One aspect I find especially admirable is how thoroughly Blake – the pseudonym for writer and future Poet Laureate of the United Kingdom Cecil Day-Lewis – commits to the fair-play mystery format, a path he traveled to augment his income while he crafted poetry. While these GAD books are filled with good humor and a fair dose of literary asides and allusions, the author never shorts the elements expected for a rousing fair-play puzzle. There are alibis to be shaken and confirmed or broken, odd clues (bits of a signet ring, a missing report) to be pondered, and a healthy variety of suspects, many whose prospects would improve with the victim handily out of the way. The reader is given access to the thoughts and tabulations of Blake's amateur detective protagonist Nigel Strangeways, and we see what Nigel sees... until the pieces rearrange to form a clear picture for him, and then we might have to wait a bit longer before Strangeways provides a final-chapter dénouement explaining it all.
In other words, Blake's 1930s titles deliver exactly what a classic mystery fan has come to comfortably expect from the genre. There is also the benefit that Blake/Day-Lewis writes very enjoyable, sometimes wry prose, and he does not shy away from extending a metaphor or making literary references. (Thou Shell of Death, especially with its title, turns partly on Strangeways' knowledge of Jacobean Revenge stage drama.) These (for me) are always amusing rather than obstructive, as when Nigel muses that being a Classics scholar was fine preparation for his current role as an investigator of murder:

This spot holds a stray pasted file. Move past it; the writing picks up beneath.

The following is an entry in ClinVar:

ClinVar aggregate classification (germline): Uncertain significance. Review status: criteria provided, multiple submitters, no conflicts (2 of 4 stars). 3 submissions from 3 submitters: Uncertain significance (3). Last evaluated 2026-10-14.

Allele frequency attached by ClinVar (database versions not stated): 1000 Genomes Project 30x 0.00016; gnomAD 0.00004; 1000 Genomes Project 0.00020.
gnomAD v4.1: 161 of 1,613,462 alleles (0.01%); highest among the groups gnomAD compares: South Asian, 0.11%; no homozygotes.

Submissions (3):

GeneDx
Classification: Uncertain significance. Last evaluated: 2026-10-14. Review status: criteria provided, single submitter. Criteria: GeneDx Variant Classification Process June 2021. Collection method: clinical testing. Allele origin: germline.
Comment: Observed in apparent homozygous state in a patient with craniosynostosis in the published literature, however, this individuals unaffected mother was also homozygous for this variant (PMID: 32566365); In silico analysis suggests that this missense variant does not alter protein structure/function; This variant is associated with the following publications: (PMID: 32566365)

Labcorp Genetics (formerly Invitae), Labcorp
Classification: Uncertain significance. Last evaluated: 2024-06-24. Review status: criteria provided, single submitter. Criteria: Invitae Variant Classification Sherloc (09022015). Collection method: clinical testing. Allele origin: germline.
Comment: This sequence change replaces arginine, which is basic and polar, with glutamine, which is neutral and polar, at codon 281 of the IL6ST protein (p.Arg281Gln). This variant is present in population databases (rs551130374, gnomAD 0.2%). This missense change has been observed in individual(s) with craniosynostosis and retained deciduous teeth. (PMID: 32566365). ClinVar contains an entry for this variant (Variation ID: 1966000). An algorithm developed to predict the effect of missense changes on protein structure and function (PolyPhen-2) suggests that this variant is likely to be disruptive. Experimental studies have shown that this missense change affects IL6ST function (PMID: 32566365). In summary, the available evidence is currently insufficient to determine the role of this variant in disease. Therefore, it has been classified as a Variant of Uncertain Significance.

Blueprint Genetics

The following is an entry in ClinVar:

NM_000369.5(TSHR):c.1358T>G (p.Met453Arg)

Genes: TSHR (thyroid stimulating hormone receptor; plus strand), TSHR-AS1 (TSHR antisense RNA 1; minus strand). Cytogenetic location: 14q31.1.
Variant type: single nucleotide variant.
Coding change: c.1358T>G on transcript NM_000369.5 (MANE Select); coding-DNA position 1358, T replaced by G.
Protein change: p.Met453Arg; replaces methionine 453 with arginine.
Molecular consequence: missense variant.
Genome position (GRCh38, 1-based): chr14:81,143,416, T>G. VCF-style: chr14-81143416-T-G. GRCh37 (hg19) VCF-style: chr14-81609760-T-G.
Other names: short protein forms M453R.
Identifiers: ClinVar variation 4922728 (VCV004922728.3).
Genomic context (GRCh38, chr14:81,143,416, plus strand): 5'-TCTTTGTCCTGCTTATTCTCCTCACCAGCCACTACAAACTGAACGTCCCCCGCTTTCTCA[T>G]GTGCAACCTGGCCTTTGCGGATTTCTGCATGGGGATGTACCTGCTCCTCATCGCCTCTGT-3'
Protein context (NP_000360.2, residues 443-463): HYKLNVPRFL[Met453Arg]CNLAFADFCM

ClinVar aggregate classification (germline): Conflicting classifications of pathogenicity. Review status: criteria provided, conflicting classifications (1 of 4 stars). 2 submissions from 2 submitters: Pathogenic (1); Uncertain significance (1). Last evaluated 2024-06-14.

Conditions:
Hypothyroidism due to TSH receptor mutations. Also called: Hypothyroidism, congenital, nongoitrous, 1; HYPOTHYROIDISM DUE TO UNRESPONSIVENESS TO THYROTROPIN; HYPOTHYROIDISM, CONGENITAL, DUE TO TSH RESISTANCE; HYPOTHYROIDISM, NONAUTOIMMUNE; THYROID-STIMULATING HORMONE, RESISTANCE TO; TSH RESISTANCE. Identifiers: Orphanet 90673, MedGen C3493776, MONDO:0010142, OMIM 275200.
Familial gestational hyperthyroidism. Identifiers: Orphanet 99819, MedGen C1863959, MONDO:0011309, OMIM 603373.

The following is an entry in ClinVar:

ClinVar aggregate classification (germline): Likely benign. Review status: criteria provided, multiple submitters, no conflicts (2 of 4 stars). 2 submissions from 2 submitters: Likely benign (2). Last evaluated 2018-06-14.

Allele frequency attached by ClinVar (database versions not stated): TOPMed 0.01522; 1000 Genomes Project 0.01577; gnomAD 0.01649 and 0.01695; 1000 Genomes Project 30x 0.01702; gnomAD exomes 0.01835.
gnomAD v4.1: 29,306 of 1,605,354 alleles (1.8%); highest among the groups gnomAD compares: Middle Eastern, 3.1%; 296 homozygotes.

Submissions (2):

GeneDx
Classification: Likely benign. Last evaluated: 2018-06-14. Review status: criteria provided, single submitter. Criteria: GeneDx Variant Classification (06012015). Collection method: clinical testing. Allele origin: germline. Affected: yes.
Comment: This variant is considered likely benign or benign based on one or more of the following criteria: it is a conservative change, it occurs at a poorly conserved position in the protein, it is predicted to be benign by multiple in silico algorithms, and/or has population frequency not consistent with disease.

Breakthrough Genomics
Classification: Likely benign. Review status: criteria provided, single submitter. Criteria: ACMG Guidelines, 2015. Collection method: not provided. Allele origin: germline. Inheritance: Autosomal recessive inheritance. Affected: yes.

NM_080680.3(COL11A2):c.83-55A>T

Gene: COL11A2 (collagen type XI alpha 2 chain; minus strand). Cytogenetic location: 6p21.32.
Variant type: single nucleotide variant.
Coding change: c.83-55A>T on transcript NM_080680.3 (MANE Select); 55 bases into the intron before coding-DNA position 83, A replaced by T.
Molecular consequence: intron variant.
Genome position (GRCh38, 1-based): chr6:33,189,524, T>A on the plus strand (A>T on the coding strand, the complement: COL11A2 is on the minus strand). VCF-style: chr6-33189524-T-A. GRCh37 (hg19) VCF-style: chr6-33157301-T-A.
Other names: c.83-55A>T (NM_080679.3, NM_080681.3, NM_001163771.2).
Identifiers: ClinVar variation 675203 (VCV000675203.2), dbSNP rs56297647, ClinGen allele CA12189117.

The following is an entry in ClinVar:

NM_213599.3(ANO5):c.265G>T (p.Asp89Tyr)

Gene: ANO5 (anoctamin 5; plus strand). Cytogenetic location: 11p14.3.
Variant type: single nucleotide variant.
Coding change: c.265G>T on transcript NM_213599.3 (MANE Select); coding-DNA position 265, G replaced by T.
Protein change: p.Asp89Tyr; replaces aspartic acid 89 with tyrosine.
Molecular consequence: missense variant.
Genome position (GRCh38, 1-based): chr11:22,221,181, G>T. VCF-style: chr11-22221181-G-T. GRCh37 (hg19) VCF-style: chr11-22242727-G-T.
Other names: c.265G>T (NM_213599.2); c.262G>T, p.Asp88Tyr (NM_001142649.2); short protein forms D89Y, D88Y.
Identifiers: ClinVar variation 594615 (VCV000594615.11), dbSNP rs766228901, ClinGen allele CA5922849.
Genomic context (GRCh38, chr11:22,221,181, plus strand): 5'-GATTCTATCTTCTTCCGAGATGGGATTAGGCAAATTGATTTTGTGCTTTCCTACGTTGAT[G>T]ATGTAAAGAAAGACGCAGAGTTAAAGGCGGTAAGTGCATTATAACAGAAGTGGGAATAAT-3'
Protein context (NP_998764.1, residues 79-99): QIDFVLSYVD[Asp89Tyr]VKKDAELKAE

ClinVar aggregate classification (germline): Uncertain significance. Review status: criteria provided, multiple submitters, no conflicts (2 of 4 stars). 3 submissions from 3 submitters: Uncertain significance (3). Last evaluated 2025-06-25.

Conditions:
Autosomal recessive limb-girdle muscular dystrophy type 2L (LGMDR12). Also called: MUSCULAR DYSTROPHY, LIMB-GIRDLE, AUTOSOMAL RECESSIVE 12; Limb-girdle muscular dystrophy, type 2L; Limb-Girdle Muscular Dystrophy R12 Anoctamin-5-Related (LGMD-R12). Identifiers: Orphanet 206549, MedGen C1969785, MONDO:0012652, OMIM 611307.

"If ever, in your salad days – as one of my comic uncles calls them – you were compelled to do a Latin unseen, you'll know that it presents an accurate parallel with criminal detection. You have a long sentence, full of inversions; just a jumble of words it looks at first. That is what a crime looks like at first sight, too. The subject is a murdered man; the verb is the modus operandi, the way the crime was committed; the object is the motive. Those are the three essentials of every sentence and every crime. First you find the subject, then you look for the verb, and the two of them lead you to the object. But you have not discovered the criminal – the meaning of the whole sentence yet. There are a number of subordinate clauses, which may be clues or red-herrings, and you've got to separate them from each other in your own mind and to reconstruct them to fit and to amplify the meaning of the whole. It's an exercise in analysis and synthesis – the very best training for detectives."
The inspector believes it's a straightforward case: Joe killed Eustace and escaped on his boat. It's possible, but Nigel wonders why the murderer subjected the victim to boiling when it wasn't necessary. He also worries about town resident and old school friend Herbert Cammison, who, with his wife, seems to be concealing a secret about Bunnett that might lead the police to their door.